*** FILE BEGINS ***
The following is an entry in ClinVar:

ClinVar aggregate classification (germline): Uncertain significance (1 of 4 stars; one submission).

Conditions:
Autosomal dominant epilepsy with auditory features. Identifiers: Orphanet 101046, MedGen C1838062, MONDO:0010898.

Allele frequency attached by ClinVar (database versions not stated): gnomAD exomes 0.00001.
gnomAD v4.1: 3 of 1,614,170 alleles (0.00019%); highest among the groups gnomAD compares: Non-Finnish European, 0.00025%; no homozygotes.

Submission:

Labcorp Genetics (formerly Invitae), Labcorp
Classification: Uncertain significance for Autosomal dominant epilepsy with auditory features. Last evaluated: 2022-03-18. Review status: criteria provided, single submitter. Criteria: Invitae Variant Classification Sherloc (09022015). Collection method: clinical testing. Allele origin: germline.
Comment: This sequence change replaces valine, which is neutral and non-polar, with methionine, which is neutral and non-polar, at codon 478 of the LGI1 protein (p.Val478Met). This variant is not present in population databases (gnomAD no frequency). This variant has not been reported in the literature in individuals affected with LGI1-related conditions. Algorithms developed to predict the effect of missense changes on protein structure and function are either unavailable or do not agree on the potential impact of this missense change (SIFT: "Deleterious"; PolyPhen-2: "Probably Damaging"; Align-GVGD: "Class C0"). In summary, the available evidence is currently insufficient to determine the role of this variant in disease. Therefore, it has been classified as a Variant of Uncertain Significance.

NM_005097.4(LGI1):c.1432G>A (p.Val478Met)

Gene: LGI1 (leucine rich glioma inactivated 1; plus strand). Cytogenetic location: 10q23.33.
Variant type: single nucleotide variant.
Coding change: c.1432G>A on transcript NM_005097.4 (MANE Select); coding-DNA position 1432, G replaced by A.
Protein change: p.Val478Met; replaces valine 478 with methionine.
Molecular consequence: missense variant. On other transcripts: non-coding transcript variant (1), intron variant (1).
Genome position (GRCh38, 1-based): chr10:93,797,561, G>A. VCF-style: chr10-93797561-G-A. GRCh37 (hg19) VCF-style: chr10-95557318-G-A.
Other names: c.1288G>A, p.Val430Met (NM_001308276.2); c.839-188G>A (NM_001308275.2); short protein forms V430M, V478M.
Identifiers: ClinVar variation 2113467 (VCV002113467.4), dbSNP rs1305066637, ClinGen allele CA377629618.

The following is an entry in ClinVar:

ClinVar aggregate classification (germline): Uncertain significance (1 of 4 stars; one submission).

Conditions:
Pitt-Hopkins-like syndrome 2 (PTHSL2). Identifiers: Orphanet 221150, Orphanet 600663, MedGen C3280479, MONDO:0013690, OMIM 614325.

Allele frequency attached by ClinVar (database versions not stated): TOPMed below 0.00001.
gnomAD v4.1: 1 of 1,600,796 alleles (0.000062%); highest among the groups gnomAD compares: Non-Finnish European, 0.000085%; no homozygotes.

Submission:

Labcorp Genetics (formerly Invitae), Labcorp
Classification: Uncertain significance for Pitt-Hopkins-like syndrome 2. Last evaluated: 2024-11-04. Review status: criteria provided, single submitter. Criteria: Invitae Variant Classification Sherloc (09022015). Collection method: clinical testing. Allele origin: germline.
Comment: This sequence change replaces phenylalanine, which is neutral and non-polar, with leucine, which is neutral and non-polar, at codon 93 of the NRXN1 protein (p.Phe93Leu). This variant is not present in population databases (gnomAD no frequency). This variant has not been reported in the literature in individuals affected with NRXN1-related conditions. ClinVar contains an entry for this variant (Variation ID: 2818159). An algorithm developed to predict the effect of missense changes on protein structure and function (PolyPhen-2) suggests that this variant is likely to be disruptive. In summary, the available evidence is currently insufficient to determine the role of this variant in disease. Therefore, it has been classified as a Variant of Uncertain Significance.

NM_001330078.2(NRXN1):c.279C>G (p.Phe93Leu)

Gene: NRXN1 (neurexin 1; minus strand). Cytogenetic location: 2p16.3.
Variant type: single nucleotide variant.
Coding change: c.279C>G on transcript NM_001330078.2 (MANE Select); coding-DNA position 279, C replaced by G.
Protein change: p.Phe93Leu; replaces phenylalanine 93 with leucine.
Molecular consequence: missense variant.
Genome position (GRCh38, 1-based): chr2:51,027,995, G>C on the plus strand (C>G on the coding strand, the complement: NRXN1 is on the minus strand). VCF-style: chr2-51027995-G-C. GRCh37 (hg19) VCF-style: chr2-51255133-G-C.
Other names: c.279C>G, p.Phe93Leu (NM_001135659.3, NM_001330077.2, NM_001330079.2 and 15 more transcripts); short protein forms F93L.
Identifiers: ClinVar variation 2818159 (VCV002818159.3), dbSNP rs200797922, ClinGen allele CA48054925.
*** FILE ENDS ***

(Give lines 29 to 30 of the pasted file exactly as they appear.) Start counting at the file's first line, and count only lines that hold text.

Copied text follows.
Comment: This sequence change replaces phenylalanine, which is neutral and non-polar, with leucine, which is neutral and non-polar, at codon 93 of the NRXN1 protein (p.Phe93Leu). This variant is not present in population databases (gnomAD no frequency). This variant has not been reported in the literature in individuals affected with NRXN1-related conditions. ClinVar contains an entry for this variant (Variation ID: 2818159). An algorithm developed to predict the effect of missense changes on protein structure and function (PolyPhen-2) suggests that this variant is likely to be disruptive. In summary, the available evidence is currently insufficient to determine the role of this variant in disease. Therefore, it has been classified as a Variant of Uncertain Significance.

NM_001330078.2(NRXN1):c.279C>G (p.Phe93Leu)